Beach renourishment, also called beach recovery or replenishment, is the act of rebuilding eroded beaches with offshore sand and gravel that is dredged from the sea floor. Renourishment projects are sometimes implemented to widen a beach for more recreational capacity, or to save structures built on an eroding sandy shoreline. The process is one that requires ongoing maintenance; the shoreline created by a renourished beach will eventually erode again. According to the National Oceanic and Atmospheric Administration (NOAA), the estimated cost of long-term restoration of a beach is between $3.3 and $17.5 million per mile.
The process itself involves dredging sand from an offshore site and pumping it onto the beach. The sand "borrow" or dredging site must also be carefully selected to minimize any negative environmental impact. Dredging can stir up silt and bottom sediment and cut off oxygen and light to marine flora and fauna .
Under the Energy and Water Development Appropriations Act of 2002, 65% of beach renourishment costs are paid for with federal funds, and the remaining 35% with state and local monies. Beach renourishment programs are often part of a state's coastal zone management program. In some cases, state and local government work with the U.S. Army Corp of Engineers to evaluate and implement an erosion control program such as beach renourishment.
Environmentalists argue that renourishment is for the benefit of commercial and private development, not for the benefit of the beach. Erosion is a natural process governed by weather and sea changes, and critics charge that tampering with it can permanently alter the ecosystem of the area in addition to threatening endangered sea turtle and seabird nesting habitats.
In some cases, it is the coastal development that brings about the need for costly renourishment projects. Coastal development can hasten the erosion of beaches, displacing dunes and disrupting beach grasses and other natural barriers. Other human constructions, such as sea walls and other armoring, can also alter the shoreline.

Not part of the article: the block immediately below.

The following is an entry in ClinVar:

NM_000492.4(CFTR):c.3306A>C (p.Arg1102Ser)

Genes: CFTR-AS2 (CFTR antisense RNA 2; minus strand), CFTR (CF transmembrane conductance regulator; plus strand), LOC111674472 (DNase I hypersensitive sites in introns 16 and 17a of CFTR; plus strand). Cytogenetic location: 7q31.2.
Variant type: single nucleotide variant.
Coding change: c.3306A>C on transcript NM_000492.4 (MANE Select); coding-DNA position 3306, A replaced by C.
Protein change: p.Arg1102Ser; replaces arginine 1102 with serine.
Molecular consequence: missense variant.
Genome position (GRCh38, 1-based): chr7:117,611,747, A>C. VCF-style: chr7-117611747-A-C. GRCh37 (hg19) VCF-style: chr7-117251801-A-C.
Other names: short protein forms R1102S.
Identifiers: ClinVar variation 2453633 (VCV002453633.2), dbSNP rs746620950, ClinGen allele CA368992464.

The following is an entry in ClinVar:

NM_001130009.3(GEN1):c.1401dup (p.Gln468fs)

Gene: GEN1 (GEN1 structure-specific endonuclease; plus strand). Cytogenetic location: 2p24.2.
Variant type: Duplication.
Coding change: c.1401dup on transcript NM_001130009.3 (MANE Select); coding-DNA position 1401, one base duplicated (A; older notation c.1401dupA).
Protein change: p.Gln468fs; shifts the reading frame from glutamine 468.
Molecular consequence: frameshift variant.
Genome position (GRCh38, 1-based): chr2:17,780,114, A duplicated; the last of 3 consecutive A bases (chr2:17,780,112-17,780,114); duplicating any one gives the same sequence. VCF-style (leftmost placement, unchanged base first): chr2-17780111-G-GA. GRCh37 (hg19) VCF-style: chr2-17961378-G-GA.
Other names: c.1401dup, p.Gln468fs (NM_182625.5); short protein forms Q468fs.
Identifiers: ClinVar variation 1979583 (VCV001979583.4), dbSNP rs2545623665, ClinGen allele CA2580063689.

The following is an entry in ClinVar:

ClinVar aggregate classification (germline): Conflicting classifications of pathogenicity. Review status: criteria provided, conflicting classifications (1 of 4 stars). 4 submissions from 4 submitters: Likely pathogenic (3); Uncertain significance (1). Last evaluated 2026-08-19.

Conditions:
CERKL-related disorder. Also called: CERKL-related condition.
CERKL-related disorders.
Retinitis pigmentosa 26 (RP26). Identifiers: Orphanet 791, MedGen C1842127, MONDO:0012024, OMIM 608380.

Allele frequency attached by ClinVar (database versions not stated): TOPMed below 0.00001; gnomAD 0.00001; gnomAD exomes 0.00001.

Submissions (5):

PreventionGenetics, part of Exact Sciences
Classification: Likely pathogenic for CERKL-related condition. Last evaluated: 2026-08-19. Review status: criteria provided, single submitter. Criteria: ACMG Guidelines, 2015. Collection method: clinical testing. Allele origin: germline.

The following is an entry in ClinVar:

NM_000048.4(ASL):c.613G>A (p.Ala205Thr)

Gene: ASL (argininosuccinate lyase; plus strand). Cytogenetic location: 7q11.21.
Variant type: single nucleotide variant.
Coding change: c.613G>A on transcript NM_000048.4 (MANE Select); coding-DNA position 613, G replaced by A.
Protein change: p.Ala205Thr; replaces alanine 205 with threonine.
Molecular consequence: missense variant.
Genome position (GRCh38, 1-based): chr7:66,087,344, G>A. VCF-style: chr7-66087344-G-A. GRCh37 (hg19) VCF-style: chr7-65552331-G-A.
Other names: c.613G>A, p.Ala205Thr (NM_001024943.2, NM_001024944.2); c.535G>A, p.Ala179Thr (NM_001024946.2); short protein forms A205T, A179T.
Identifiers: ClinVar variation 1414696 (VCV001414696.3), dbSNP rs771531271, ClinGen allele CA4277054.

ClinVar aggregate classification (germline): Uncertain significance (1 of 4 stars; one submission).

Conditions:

Results of a U.S. Army Corps of Engineers Study completed in 2001—the Biological Monitoring Program for Beach Nourishment Operations in Northern New Jersey (Manasquan Inlet to Asbury Park Section)—found that although dredging in the borrow area had a negative impact on local marine life, most species had fully recovered within 24–30 months. Further studies are needed to determine the full long-range impact of beach renourishment programs on biodiversity and local coastal habitats.
[Paula Anne Ford-Martin ]
U.S. Army Corp of Engineers, Engineer Research and Development Center. The New York District's Biological Monitoring Program for the Atlantic Coast of New Jersey, Asbury Park to Manasquan Section Beach Erosion Control Project Final Report, 2001.
U.S. Department of Commerce, National Oceanic & Atmospheric Administration, National Ocean Service, Office of Ocean & Coastal Resource Management. "State, Territory, and Commonwealth Beach Nourishment Programs: A National Overview." OCRM Program Policy Series Technical Document No. 00-01 (March 2000).
National Oceanic & Atmospheric Administration, Coastal Services Center. Beach Renourishment in the Southeast http://www.csc.noaa.gov/opis/html/beach.htm. Accessed June 5, 2002.